[Translate] Generally a designer will specify a range of joins that will suit the boat. Butt joins with Butt blocks for plywood boats. Also called Butt straps. I specify butt straps because they are simpler, faster and have a neat result for amateurs every time. But I do place them in the hull where they […]
The Oz Goose is now a fully self contained plan and building is booming. It can hit speeds of 13 knot, is an excellent trainer and teaching boat with three adults aboard or a family sailer with two adults and a bunch of kids. It is lighter than a Laser Dinghy and it is possible to build up to five or ten of them for the same price as that Laser.
[Translate] Every year we do a Calendar of the Goat Island Skiff. This is the cover of the 2017 Calendar 2017 Goat Island Skiff Calendar is UP! Featuring the boats the places, the builders and the sailors. Discount code ZCUSTOMGIFTS may work for a discount until tomorrow midnight. 12 photos voted on by the Goat […]
A chance to vote on the BEST Goat Island Skiff Photos from the last year. The most popular will go into the yearly Calendar
A two and a half week project – The Taal Stand Up Paddleboard is very different from the majority of SUPs out there. Light stable and quick with much less effort than the normal surfboard shapes used. This shows the building method to help those who have purchased plans.
A new design for a “Stand Up Paddleboard”. It is designed for excellent travelling speeds for less effort but retains the stability of a beginner/intermediate board. It can be built much lighter than the standard weight of 12 to 14kg (28lbs). Strategies for major weight saving are in the plan
Sailing lessons 1 1/2 hours south of Manila on beautiful, natural Taal Lake. Boats, SUP boards and instruction, food, accommodation and Volcano and Eco Knowledge tours.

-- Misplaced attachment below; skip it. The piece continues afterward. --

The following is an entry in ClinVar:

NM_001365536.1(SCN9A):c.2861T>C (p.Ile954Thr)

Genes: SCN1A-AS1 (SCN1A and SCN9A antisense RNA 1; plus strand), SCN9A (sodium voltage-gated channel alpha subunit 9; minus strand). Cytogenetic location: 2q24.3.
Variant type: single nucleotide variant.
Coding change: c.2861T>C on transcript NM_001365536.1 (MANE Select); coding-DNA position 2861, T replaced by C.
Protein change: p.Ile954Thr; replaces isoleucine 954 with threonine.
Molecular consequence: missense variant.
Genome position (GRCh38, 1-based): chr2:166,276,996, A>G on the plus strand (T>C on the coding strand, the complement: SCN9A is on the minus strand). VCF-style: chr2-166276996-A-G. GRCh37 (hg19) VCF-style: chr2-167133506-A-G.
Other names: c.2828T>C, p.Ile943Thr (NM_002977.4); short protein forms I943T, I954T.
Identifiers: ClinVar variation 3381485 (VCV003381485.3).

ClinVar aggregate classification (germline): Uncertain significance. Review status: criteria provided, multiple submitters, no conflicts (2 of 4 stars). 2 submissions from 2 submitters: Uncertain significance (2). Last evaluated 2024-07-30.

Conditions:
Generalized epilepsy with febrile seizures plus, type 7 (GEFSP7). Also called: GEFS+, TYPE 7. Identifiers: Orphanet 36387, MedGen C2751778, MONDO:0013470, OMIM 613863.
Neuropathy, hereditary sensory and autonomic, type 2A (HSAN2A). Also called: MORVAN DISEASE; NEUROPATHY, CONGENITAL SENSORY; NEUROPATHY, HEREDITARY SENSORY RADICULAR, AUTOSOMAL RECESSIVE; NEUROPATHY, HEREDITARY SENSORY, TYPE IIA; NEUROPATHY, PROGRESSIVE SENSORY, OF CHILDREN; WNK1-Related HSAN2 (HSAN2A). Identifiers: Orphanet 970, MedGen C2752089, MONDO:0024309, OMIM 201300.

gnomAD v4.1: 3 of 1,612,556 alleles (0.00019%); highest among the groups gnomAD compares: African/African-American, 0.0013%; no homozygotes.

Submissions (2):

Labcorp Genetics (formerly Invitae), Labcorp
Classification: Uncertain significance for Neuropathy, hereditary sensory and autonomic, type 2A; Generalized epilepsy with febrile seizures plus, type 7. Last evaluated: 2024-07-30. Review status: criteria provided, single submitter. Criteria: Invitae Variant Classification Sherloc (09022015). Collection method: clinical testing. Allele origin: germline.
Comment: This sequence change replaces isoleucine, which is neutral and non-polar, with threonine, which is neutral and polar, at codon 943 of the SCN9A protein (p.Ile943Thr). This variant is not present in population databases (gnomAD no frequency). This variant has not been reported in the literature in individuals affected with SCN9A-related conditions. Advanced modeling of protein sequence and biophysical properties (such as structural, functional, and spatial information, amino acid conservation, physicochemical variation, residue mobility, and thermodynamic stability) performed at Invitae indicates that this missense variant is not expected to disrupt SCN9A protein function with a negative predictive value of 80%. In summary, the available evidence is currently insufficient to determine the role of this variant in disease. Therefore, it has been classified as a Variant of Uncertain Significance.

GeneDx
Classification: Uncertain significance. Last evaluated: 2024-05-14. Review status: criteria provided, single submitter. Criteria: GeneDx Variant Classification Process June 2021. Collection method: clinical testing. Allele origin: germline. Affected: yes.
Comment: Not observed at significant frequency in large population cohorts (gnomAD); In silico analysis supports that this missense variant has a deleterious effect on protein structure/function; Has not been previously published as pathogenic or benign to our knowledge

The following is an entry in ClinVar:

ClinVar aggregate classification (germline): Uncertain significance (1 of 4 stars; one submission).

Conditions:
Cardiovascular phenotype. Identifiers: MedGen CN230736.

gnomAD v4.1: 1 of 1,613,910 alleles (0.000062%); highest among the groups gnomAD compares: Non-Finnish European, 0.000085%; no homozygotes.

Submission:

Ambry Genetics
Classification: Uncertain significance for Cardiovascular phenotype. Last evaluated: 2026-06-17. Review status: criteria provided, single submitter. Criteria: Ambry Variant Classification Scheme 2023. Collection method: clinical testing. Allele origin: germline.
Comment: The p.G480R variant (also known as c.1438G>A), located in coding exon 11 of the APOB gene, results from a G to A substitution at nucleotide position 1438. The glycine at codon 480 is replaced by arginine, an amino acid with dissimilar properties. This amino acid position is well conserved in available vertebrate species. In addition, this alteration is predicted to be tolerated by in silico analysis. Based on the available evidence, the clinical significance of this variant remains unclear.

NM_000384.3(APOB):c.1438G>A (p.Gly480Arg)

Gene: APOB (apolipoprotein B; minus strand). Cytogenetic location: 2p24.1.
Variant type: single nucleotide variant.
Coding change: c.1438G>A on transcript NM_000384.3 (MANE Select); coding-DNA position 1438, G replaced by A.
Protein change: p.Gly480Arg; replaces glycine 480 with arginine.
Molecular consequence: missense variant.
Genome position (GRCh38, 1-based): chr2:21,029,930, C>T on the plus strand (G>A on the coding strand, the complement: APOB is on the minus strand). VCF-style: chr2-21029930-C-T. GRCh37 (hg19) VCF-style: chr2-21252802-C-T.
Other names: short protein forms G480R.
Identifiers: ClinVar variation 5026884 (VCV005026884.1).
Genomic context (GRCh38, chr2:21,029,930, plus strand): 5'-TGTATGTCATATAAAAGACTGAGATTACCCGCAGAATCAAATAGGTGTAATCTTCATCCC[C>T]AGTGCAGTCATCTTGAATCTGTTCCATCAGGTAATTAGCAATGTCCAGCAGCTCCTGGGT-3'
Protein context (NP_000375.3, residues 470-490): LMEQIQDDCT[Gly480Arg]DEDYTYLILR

By far the bulk of Goat Island Skiffs are built as one sail boats. Is the complication, labour and expense of the extra sail on the yawl/ketch option worth it? What types of sailing does it assist or hinder?
A great article from the Open Goose website on setting up lug rigs of all types.
Getting rid of a familiar crease in many lugsails.
I’ve been in and around wooden race and recreational boats for a few decades now. As a designer who sells plans I can really only direct people towards the most tried and true methods that work just about anywhere. This article explains a large part of experience that leads to my approach.
Traditionally we were all told that chines were draggy, induced vortices and were slow. But in restricted dinghy classes where different hull designs are allowed chines predominate. And now chines are appearing on yachts as well. Sailors seem to be voting with their feet. Is there evidence?
Year four of the high quality Goat Island Skiff Calendar is out! Boats from the USA, France, Uruguay, The Netherlands and Greece
The OzRacers are steadily growing in numbers in Hungary. This increases the chance of meetups like this occasionon Lake Valence. Two very experienced sailors participate and enjoy the boats.
[Translate] Amatőr Hajóépítők Közössége has launched his Quick Canoe Electric. Well done! Egy szuper kis SecPerc Elektro hajó épült. Remekül evezhető, és 4 lovas motorral is repül. Trans: A super small SecPerc (Instant) built in electric boat. Great stabliity and 4 Horse Motor flying It should go fast with 4hp … it is designed to […]
A camping get together for Goat Island Skiffs, other storerboats and friends and fans and other boats. Three or Four days camping by the water with friendly people. Interesting in building a Goat or actually building one … all are very welcome.
[Translate] Ian Henehan worked out this 12ft Goose Version and launched it into 20 knot winds. You can check the video to see that this is probably correct. It certainly is, despite the poor camera angle which changes a few times the boat is fairly smoking along on a reach at one point with fine […]
How to reef a Balance Lugsail. A neat trick of using shock cord (bungee) for the intermediate ties makes it much faster to tie in a reef as well as remove the reef after. it also minimises the risk of damaging the sail if something major breaks elsewhere.